Movie-Hype (#705) – IN AMERICA
Somewhere along the line I crossed over, went from objective reviewer with no rooting interest to a complete partisan. This doesn't mean I go into the movies biased—I try very hard not to—but that when I present them to you here I have a vested interest in whether you see the film or not. Why is that? Why can I not just do as other reviewers do and give my take on the film, hopefully with some style and wit, and leave the decision up to you?
Because I care.
Maybe I'm a fool, but I can't seem to help it. When I come across a great movie, a movie that inspires me, makes me want to write a great film script, tell the people I love that I love them, or simply be a better man…well, I want others to have that same experience too.
This brings us to IN AMERICA.
For those of you determined to wave the ugly flag, fear not: IN AMERICA is not some jingoistic experience of red, white and blue. It's also not the anti Michael Moore film, determined to love America as much as others want to hate it. The title simply refers to the experience of an Irish immigrant family in the early 1980s as they arrive in America.
(Because of their immigration status and the current bitch-fest—that is to say national discussion on the issue the tendency might be to get side-tracked on their being immigrants. Please resist the urge to go spelunking in your own hind-quarters and just ignore any current ramifications. I promise you the story was not written to inflame anyone's feelings on cheap labor.)
What IN AMERICA gives us is the story of a family. They are new to America, immigrants, but in another way it could be almost any family struggling to make it. Besides the turmoil of moving across the ocean, this family has recently suffered the death of a small child, a trauma the remaining kids have handled the way only kids can. A trauma the adults cannot begin to get over.
By way of the last paragraph (which is information come early, so don't be thinking I've spilled Bessie's milk on ye), you might think IN AMERICA is a sad film. I won't lie to you. There is sadness here, what I've described, and other things I leave to you to discover. But there is also great joy, and magic, and….I just don't want to go any further here. You just have to trust me.
The script was good enough to get an Oscar Nomination, but what you will not be able to forget are the performances. Samantha Morton may be the best "silent" actor of our generation. Sadly, if you know her at all it's probably as the pre-cog in MINORITY REPORT. She plays Sarah, a mother who finds it a blasphemy that her husband Johnny (played by relative newcomer Paddy Considine; equally as effective) has asked her to move on. She doesn't want to move on, which leaves Johnny trying to bring in money that's never enough and raise two girls; jobs he's equally ill equipped to handle. Johnny himself feels dead inside, unable to grieve his own child.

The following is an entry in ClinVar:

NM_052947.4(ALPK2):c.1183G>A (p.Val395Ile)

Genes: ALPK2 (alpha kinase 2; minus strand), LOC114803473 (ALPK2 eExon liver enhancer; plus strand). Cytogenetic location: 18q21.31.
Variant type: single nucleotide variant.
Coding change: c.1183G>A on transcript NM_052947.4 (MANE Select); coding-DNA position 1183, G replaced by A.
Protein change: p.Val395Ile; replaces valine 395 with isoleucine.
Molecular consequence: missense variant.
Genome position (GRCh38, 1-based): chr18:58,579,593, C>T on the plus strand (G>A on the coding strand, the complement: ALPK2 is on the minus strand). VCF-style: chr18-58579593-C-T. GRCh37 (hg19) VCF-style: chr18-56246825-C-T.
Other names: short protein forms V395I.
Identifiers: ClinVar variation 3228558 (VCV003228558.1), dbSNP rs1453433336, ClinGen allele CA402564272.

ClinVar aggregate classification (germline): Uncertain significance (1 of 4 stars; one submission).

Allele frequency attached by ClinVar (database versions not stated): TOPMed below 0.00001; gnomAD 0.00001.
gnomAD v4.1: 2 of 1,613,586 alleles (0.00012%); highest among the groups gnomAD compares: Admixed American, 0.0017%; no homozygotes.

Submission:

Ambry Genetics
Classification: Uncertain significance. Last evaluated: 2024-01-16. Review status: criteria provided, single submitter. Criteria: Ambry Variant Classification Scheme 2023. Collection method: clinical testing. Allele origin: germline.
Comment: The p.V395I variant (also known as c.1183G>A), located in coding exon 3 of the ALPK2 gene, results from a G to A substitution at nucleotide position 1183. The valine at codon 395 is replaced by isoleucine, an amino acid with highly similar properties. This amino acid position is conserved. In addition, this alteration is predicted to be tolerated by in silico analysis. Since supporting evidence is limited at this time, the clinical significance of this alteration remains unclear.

A moment on these children. Christy and Ariel (played by real life sisters Sarah and Emma Bolger) are astonishingly good. I'm generally of the opinion that kids can't act, and good performances are more a result of the director, but whatever the case these girls are just totally believable as sisters. (Small wonder, but that of thing is probably harder to translate than we might think.) I don't say this lightly, but these girls are Top Five—all time—in terms of kids on screen. They're that good.
Watching the girls try to assimilate to their new world is both touching and at times hilarious. Wanting to be like the other "richer" kids at school broke my heart. I remember those days. Wanting to go trick-or-treating because other kids did; I remember that too. Of course, not every experience translated.
Ariel: What are transvestites?
Christy: A man who dresses up as a woman.
Ariel: For Halloween?
Christy: No, all the time. All the time.
Christy: It's just what they do here, OK?
This leaves upstairs neighbor Mateo, played by Djimon Honsou. I have been an utter fan since he gave one of the best performances of the '90s in AMISTAD. There is a grace and dignity to him that nothing can erase. Honsou's Mateo is a tortured soul, known as the screaming man because screams are often heard coming out of his apartment. If you're not aware of Honsou, he's African, from Benin, and blessed with very dark skin. Mateo begins to interact with family, first with the girls who seem horrified and fascinated by Mateo at the same time, and later with Sarah, who befriends him as well. I mention the skin because I want you to think for a minute what an Irishman new to New York City in 1982 might think of that situation.
One guesses you can imagine his thoughts and fears. What you cannot contemplate is what comes from that. It is this turning point of the film that takes IN AMERICA from a well acted immigrant drama to a true work of art, a nearly flawless movie.
I don't know how else to put this. If you're looking for a reason to feel proud of America (or Canada, which also has a history of taking in immigrants), than IN AMERICA is for you. If you're looking for a movie to honor the immigrant experience, IN AMERICA is for you. If you're looking for a reason to hate everything around you, to dismiss it all as evil and terrible, than I can't help you. But if you're looking for the most special film you're likely to see this year, IN AMERICA is for you.